Computer vision systems that monitor human activity can be utilized for many diverse applications. Some general applications stemming from such activity monitoring are surveillance, human-computer interfaces, aids for the handicapped, and virtual reality environments. For most of these applications, a non-intrusive system is desirable, either for reasons of covertness or comfort. Also desirable is generality across users, especially for humancomputer interfaces and surveillance. This thesis presents a method of gaze estimation that, without calibration, determines a relatively unconstrained user’s overall horizontal eye gaze. Utilizing anthropometric data and physiological models, a simple, yet general eye model is presented. The equations that describe the gaze angle of the eye in this model are presented. The procedure for choosing the proper features for gaze estimation is detailed and the algorithms utilized to find these points are described. Results from manual and automatic feature extraction are presented and analyzed. The error observed from this model is around 3± and the error observed from the implementation is around 6±. This amount of error is comparable to previous eye gaze estimation algorithms and it validates this model. The results presented across a set of subjects display consistency, which proves the generality of this model. A real-time implementation that operates around 17 frames per second displays the efficiency of the algorithms implemented. While there are many interesting directions for future work, the goals of this thesis were achieved.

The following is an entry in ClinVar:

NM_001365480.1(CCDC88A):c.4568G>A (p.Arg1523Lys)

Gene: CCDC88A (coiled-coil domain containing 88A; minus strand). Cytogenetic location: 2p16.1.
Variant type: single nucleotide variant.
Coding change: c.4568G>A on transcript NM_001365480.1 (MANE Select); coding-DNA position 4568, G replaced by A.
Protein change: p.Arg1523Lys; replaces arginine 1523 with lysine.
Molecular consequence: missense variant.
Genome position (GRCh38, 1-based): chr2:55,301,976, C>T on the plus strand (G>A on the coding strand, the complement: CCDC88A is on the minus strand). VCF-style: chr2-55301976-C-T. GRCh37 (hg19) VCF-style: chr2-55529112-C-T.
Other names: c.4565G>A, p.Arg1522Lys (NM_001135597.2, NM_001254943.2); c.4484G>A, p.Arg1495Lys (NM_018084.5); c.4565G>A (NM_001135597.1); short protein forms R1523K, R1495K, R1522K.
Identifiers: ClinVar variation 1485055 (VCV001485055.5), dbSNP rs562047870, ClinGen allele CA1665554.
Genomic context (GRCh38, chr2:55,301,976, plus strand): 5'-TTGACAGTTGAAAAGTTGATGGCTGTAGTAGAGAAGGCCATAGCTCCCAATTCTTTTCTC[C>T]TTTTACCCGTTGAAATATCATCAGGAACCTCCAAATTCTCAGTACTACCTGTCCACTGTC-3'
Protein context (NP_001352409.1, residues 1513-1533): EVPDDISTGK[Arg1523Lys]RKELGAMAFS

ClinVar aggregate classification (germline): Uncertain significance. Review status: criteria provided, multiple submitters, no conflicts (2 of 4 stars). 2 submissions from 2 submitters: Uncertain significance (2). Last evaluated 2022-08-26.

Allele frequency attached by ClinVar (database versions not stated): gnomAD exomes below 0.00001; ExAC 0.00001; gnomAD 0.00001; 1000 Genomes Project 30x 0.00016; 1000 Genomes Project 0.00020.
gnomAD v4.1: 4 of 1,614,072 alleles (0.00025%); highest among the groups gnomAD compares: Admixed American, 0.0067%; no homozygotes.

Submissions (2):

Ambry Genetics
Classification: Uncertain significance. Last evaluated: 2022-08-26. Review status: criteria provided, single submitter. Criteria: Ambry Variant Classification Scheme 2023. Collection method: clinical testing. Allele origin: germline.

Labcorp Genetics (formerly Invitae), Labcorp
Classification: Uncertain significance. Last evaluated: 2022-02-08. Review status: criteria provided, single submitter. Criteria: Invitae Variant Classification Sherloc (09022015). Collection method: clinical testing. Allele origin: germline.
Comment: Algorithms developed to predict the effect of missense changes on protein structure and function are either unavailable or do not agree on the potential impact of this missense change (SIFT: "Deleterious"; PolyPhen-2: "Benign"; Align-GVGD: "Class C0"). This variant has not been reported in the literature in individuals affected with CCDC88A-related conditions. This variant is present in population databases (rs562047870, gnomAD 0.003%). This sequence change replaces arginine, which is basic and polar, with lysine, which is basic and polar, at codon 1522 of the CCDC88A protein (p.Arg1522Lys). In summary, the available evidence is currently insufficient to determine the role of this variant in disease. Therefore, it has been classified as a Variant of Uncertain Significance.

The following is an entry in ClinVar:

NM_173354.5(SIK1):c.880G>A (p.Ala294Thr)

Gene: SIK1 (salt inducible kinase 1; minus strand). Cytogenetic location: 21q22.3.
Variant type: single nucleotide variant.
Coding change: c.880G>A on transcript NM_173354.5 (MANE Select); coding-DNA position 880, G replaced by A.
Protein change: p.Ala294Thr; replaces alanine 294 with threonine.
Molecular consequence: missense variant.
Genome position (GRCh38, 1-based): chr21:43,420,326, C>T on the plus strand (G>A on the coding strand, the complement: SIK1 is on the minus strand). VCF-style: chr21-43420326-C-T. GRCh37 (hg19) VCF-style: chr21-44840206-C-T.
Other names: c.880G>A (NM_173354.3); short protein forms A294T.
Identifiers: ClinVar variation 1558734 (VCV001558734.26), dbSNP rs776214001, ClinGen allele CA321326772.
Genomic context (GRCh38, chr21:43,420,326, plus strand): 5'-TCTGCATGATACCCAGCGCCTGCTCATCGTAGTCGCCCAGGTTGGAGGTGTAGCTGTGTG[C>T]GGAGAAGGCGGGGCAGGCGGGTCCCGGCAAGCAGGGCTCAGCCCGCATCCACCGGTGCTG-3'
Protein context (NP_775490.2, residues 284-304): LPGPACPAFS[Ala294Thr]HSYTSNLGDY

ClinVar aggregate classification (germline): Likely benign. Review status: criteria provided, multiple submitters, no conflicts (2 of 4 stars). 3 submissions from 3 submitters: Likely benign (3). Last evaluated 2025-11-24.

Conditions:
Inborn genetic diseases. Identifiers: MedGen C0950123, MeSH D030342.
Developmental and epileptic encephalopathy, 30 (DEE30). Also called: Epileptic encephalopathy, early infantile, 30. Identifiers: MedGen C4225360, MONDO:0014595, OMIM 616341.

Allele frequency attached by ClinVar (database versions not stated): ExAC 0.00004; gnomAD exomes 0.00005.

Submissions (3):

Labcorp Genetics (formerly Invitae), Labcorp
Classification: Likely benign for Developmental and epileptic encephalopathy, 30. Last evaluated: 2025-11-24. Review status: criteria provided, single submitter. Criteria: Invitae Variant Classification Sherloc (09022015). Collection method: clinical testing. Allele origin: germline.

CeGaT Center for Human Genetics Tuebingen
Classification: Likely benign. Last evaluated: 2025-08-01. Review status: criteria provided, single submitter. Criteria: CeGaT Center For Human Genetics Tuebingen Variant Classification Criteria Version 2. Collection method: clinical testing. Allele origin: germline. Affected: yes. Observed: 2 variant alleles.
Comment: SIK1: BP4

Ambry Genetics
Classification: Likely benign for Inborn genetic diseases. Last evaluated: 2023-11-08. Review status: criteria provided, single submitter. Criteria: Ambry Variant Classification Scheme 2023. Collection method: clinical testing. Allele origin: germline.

Library of Congress Subject Headings
Eye--Movements--Computer simulation; Vision--Computer simulation; Computer vision
Department, Program, or Center
Computer Engineering (KGCOE)
Hnatow, Justin, "A theoretical eye model for uncalibrated real-time eye gaze estimation" (2006). Thesis. Rochester Institute of Technology. Accessed from
RIT – Main Campus